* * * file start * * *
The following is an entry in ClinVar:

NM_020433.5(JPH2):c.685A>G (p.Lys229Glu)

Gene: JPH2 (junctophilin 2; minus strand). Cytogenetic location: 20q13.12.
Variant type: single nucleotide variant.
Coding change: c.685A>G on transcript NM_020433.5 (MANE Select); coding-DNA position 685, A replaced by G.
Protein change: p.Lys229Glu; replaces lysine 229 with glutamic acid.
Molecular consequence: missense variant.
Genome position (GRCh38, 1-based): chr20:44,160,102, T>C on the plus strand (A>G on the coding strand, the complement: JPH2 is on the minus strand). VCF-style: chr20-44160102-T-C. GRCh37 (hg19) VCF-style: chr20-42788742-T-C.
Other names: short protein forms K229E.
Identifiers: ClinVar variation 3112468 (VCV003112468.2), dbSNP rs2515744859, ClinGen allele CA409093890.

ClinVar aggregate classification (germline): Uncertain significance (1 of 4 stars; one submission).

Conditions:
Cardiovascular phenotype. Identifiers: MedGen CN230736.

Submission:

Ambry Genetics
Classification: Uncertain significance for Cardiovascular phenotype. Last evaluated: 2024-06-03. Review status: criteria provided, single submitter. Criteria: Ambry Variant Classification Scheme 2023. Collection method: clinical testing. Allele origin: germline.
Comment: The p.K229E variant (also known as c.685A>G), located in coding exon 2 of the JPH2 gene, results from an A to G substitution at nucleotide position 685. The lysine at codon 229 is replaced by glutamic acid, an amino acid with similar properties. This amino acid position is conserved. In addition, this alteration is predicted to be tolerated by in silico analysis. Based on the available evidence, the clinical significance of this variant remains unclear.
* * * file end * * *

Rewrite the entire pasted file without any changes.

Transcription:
The following is an entry in ClinVar:

NM_020433.5(JPH2):c.685A>G (p.Lys229Glu)

Gene: JPH2 (junctophilin 2; minus strand). Cytogenetic location: 20q13.12.
Variant type: single nucleotide variant.
Coding change: c.685A>G on transcript NM_020433.5 (MANE Select); coding-DNA position 685, A replaced by G.
Protein change: p.Lys229Glu; replaces lysine 229 with glutamic acid.
Molecular consequence: missense variant.
Genome position (GRCh38, 1-based): chr20:44,160,102, T>C on the plus strand (A>G on the coding strand, the complement: JPH2 is on the minus strand). VCF-style: chr20-44160102-T-C. GRCh37 (hg19) VCF-style: chr20-42788742-T-C.
Other names: short protein forms K229E.
Identifiers: ClinVar variation 3112468 (VCV003112468.2), dbSNP rs2515744859, ClinGen allele CA409093890.

ClinVar aggregate classification (germline): Uncertain significance (1 of 4 stars; one submission).

Conditions:
Cardiovascular phenotype. Identifiers: MedGen CN230736.

Submission:

Ambry Genetics
Classification: Uncertain significance for Cardiovascular phenotype. Last evaluated: 2024-06-03. Review status: criteria provided, single submitter. Criteria: Ambry Variant Classification Scheme 2023. Collection method: clinical testing. Allele origin: germline.
Comment: The p.K229E variant (also known as c.685A>G), located in coding exon 2 of the JPH2 gene, results from an A to G substitution at nucleotide position 685. The lysine at codon 229 is replaced by glutamic acid, an amino acid with similar properties. This amino acid position is conserved. In addition, this alteration is predicted to be tolerated by in silico analysis. Based on the available evidence, the clinical significance of this variant remains unclear.